Boeing apology for 346 crash victims
Boeing has apologised to the families of the 346 people who died in two crashes in Indonesia and Ethiopia.
Chief executive Kevin McAllister told reporters at the Paris Air Show the firm was "very sorry for the loss of lives".
A Boeing 737 Max 8 operated by Ethiopian Airlines went down in March, just minutes after taking off from Addis Ababa. All 157 people on board died, including Irishman Michael Ryan.
Another 737 Max 8, operated by Lion Air, crashed into the Java Sea in October shortly after lift-off in Jakarta, Indonesia, killing all 189 people on board.
Mr McAllister also apologised for the disruption from the subsequent grounding of all Max planes worldwide and to passengers planning to travel over the summer.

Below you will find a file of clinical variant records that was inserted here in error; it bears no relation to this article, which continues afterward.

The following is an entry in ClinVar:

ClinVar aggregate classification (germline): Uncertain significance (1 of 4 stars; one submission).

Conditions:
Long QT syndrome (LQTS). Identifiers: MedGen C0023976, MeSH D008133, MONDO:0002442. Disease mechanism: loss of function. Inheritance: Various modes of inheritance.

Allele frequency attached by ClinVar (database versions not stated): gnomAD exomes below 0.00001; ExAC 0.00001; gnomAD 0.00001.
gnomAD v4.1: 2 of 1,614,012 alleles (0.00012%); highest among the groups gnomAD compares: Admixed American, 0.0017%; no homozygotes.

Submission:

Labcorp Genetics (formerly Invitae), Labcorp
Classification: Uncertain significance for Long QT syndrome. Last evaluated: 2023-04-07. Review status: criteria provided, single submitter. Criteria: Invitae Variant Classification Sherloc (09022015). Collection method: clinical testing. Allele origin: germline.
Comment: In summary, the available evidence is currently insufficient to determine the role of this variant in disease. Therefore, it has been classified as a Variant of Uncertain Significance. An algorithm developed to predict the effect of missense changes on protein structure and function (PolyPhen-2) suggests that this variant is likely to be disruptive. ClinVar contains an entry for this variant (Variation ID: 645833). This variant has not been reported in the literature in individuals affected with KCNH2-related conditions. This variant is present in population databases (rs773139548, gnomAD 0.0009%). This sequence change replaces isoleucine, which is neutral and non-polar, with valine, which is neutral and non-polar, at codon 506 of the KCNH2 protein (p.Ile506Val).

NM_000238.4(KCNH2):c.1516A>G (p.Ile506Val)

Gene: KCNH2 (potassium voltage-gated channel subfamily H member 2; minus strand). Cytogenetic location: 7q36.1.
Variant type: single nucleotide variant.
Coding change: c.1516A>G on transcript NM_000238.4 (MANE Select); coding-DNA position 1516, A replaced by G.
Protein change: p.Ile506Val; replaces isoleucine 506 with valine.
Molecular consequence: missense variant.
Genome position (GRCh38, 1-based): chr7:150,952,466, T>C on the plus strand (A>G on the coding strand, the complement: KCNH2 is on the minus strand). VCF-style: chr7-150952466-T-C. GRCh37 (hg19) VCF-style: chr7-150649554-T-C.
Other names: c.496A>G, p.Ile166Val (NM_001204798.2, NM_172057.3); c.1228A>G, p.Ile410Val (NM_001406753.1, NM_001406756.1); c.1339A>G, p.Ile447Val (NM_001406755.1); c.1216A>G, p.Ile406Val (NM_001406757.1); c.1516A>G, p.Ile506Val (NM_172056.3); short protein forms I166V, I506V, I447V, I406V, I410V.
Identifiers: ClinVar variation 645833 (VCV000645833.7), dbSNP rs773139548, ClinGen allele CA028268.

He stressed Boeing was working hard to learn from what went wrong but would not say when the plane could fly again.
Other Boeing executives also stressed the company's focus on safety and condolences to victims' families.
Angle-measuring sensors in both planes are known to have malfunctioned, alerting anti-stall software to push the noses of the planes down.
The pilots were unable to take back control of the aircraft in both cases. Investigations into the malfunctions are still under way.
The world's aviation elite is gathering at the Paris Air Show with safety concerns on many minds after the two tragedies.
The global economic slowdown and trade tensions between the US and other powers are also weighing on the event at Le Bourget airfield.
Boeing had earlier said it was appearing at the show with "humility" after the crashes.
Its rival Airbus is expecting some big orders despite a slow sales year so far and is likely to unveil its long-range A320 XLR.
The event will also showcase electric planes, pilotless air taxis and other cutting-edge technology.